The promoter of the World Touring Car Championship, Eurosport Events, has confirmed it will introduce a new class called 'WTCC-2' to run alongside the current TC1 cars in 2017.
The class will feature FIA TCN2 cars, as used by the European Touring Car Cup, with variations of these featured in the various TCR series around the world.
The class will be called WTCC-2, with the nomenclature inspired by the World Rally Championship’s WRC-2 class.
With the loss of Lada and Citroen, the addition of TCN2 class cars to the WTCC is designed to tackle the struggle seen by privateer teams to take part in the WTCC, which dwindled to just five independent teams in 2016.
“We recognise the challenges being faced by drivers and teams to secure the finances required to race a TC1 World Touring Car,” said promoter Francois Ribeiro.
“While the WTCC will clearly remain the pinnacle of touring car racing, WTCC-2 will provide a good platform for aspiring World Touring Car champions of the future to showcase their talents on a global stage, compete for an FIA title, but at a reduced cost by limiting WTCC-2 to TCN2-specification cars, which are more affordable to prepare and maintain.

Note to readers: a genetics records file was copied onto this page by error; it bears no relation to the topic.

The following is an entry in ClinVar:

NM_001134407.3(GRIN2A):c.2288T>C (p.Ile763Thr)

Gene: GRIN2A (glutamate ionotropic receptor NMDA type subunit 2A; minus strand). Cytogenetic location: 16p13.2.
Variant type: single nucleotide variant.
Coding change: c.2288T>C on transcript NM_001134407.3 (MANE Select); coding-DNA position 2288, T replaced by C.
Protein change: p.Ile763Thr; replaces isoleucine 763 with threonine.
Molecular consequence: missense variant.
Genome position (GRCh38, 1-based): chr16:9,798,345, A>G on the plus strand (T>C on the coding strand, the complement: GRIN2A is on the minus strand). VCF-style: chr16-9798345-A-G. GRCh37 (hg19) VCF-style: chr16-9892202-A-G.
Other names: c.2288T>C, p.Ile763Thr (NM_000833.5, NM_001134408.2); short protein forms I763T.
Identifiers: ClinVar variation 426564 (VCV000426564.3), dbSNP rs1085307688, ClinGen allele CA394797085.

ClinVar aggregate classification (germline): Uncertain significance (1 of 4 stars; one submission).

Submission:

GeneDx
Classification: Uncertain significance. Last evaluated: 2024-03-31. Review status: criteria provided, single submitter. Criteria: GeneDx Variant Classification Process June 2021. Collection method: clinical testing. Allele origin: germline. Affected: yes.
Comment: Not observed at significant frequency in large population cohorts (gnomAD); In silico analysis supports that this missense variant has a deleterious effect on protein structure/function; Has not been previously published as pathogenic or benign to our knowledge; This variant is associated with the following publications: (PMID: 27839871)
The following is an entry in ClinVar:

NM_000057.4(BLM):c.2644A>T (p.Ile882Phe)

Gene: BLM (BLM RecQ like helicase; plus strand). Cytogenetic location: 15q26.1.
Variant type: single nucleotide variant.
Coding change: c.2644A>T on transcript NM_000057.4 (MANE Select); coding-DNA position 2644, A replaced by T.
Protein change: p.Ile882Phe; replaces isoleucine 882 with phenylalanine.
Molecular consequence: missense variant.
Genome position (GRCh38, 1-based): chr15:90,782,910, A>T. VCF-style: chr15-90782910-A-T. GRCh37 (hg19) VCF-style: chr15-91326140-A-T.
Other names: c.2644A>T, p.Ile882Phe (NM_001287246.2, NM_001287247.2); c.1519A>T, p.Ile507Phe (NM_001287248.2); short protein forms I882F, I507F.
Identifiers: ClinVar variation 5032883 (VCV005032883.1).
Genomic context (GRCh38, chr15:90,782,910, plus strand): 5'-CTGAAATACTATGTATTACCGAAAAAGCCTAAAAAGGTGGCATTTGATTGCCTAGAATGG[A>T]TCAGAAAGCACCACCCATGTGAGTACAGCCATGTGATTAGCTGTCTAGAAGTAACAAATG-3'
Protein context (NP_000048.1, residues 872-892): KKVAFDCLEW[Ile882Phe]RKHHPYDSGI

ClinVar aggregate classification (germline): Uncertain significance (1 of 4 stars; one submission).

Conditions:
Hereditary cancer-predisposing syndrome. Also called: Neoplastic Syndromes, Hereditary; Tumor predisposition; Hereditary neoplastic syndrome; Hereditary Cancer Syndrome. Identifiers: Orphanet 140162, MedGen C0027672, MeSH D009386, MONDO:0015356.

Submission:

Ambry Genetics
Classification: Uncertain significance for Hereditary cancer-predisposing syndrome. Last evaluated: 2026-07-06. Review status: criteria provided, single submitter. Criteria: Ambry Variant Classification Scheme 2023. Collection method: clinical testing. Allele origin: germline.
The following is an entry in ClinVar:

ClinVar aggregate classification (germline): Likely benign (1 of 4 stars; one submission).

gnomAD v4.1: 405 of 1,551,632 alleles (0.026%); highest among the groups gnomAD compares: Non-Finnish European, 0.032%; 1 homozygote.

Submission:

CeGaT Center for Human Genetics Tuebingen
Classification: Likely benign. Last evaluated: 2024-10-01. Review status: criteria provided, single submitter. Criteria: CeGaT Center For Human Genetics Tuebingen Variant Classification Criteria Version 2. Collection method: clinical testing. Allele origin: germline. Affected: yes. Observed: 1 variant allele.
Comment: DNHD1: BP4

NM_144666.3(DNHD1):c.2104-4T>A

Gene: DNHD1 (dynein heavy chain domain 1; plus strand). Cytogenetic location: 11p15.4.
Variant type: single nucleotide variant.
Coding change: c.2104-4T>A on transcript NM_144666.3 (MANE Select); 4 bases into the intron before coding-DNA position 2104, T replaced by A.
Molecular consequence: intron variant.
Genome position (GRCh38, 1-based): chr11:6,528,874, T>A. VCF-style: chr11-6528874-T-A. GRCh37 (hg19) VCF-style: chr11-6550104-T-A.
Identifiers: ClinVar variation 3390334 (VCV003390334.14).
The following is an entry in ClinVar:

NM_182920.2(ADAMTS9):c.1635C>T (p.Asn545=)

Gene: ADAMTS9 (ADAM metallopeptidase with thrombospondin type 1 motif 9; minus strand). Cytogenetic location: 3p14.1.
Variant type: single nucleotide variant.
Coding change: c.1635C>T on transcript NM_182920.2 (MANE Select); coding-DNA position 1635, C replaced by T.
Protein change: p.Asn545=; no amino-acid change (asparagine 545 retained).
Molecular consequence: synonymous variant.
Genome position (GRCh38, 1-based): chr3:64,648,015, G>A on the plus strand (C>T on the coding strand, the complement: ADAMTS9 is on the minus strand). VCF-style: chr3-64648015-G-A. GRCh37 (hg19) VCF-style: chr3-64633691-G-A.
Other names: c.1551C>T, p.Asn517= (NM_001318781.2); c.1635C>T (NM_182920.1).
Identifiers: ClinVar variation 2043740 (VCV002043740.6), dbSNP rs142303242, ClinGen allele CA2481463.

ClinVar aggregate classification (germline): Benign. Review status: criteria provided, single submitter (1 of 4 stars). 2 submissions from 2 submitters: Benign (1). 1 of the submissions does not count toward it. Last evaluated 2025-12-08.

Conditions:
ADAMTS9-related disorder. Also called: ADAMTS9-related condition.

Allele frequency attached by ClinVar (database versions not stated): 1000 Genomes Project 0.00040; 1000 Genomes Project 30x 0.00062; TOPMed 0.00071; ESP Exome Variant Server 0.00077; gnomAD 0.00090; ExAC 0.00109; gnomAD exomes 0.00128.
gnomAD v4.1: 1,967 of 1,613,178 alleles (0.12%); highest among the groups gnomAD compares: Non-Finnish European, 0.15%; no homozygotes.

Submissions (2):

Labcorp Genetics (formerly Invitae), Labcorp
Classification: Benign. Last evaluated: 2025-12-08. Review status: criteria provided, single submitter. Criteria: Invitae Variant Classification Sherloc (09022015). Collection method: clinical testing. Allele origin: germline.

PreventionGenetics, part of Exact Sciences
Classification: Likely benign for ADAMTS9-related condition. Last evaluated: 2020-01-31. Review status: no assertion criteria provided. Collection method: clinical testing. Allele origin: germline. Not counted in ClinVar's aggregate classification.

“WTCC-2 competitors will benefit from the high event organisation standards, global media exposure and promotional activities in common with the WTCC.”
Ribeiro is quick to add the addition of TCN2 cars to the WTCC doesn’t mean the abandoning of the ETCC, which has again confirmed a six-event calendar. The series also made the switch to TCN2 class cars this year, dispensing with the ageing TC2T and TC2 class (formerly Super 2000) class cars.
“We’re actually creating a more affordable ladder of progression,” explained Ribeiro.
“It’s fair to say the jump from the ETCC to a TC1 World Touring Car is high so by creating WTCC-2, we’re providing an achievable next step for career-focused drivers.
"We also have to remember that a number of the drivers and teams taking part in the ETCC don’t have the resources, both in terms of time and finance, to undertake a greater programme of events than the six that are currently organised.”
Neil Hudson / TouringCarTimes